It's not until after the player leaves the pristine sanctity of Vault 101 in search of his father -- and makes it to Washington proper -- that you remember what's specifically important about D.C.

Not until you march down the Mall, through the wrecks of the Washington Monument, the Capitol Building, the Museums of History and Technology, the National Archives and the Lincoln Memorial to the tune of the America the Beautiful, ducking the street-gangs and mutants further blowing apart the ruins, can you can tell that this is the dismal coda to American history.

America as it was conceived in 1776 is in gradual decline. While some civilians still go about their lives, it seems inevitable that the light will blink out sooner rather than later. When you're able to casually scavenge the Declaration of Independence, and sell it, whatever immaculate prestige American history once had is probably gone.

On your tour of D.C., you're made to revisit all the initial promise inherent in that document, while you're picking up the pieces and kicking around the ashes. The buildings stand remarkably intact, frozen in time, for you to look up at and think about how this all went to hell.

Sitting in the Museum of Technology's planetarium, you can watch the stars flicker across the ceiling from an antiquated projector, listening to an earnest narrator explains the great dream of mankind to explore outer space and some '40s nostalgia drifting over the radio. A pair of super mutants interrupt with lead pipes and miniguns, screaming about tearing your head off. That's Fallout 3.

Vault Boy's Lament

It's a heartbreaking picture, even though Fallout is still decorated with contrarily cheerful '50s duck-and-cover iconography, replete with the perpetually enthused Vault Boy character. As much as that imagery serves as ironic commentary, it almost exists to leaven the psychological burden of walking around awake in this nightmare.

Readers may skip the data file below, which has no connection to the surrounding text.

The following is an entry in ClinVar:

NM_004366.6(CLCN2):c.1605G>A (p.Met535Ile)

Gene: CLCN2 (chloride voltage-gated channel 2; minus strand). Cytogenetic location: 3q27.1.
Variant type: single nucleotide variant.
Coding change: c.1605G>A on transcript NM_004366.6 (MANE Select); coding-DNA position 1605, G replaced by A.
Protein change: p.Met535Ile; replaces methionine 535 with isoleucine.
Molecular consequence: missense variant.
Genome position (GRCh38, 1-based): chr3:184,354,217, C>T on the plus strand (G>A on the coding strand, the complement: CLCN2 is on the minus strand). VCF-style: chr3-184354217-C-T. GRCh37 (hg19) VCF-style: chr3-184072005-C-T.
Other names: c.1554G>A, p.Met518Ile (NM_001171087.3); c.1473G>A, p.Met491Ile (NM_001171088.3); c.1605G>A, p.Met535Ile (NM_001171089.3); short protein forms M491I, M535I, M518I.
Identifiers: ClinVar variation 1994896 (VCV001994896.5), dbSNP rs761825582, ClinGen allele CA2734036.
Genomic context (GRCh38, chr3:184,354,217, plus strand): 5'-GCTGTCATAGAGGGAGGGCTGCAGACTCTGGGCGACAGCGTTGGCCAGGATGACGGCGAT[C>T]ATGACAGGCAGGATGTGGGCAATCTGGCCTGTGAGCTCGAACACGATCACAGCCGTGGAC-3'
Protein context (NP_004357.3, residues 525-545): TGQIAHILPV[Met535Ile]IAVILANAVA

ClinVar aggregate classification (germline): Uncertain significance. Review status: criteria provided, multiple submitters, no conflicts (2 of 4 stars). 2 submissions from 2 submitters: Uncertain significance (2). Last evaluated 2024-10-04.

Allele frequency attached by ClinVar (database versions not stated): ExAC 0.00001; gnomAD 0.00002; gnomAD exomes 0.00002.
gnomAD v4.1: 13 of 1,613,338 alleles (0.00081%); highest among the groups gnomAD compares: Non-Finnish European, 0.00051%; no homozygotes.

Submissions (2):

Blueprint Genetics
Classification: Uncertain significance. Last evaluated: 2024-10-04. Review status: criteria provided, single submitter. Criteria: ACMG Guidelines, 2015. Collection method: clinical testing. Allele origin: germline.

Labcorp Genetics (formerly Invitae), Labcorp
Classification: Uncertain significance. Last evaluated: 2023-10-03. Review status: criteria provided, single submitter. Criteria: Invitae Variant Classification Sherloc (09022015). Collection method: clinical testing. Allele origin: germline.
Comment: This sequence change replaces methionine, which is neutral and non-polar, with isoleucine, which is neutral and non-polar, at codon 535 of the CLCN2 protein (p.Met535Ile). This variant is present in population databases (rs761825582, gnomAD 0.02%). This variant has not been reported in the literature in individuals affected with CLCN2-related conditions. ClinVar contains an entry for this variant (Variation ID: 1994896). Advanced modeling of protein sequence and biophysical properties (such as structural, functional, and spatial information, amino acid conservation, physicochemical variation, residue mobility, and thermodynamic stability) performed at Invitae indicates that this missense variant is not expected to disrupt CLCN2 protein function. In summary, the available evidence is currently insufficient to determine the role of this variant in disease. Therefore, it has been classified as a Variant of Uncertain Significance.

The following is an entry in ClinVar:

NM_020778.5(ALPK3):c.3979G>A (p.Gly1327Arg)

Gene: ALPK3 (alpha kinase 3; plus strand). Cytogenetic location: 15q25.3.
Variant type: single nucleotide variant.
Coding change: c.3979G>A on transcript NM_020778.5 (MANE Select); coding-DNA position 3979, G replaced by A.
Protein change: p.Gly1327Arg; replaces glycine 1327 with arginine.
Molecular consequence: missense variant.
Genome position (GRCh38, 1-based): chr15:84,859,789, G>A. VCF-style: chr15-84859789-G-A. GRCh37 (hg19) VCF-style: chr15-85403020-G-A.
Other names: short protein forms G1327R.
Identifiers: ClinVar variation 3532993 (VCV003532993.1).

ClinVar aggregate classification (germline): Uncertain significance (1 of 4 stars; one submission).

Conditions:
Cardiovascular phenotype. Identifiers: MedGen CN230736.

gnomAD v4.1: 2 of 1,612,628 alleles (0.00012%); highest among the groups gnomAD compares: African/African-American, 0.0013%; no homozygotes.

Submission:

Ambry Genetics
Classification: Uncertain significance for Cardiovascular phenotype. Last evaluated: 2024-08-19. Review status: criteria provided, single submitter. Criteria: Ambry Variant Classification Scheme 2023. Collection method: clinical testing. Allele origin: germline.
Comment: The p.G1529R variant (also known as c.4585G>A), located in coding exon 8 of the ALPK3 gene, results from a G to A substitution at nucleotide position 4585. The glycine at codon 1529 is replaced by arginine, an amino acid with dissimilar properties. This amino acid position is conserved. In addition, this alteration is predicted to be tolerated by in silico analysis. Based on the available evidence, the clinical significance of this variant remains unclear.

If you can point to something out-of-place or ridiculous, then you can detach from the world -- rather than submitting to it as a reasonable state of existence.

Even so, Fallout the third is the sober one in the family. Whether you think that's a deliberate choice or Bethesda's Achilles' heel, it works for this game. Fallout 3 executes its humorous interstitials as well as anything in the first game, while rejecting the broader pop culture excesses of Fallout 2's Monty Python prostitute showcase. It is, after all, the end of the world.

Far Cry 2, another sequel from a different studio, has absolutely nothing to do with the first game. The name is a vehicle for an unrelated design document and the game's called Far Cry 2 only because Ubisoft doesn't own the Mercenaries license.

The new Far Cry team and the new Fallout team offer new perspectives. Far Cry 2's Africa abandons aliens for malaria, item degradation, civil war and all-purpose ugliness -- while Fallout 3's wasteland is deliberately and unremittingly tragic. To the history of their respective series, they introduce a conscience.

They tell gamers that they can have their open-world shooter and post-apocalyptic wastelands, with their bloody conflicts, nuclear weapons, headshots, political intrigue and all the occasionally goofy video game accouterments, but they won't pretend anymore that it's all unreservedly awesome.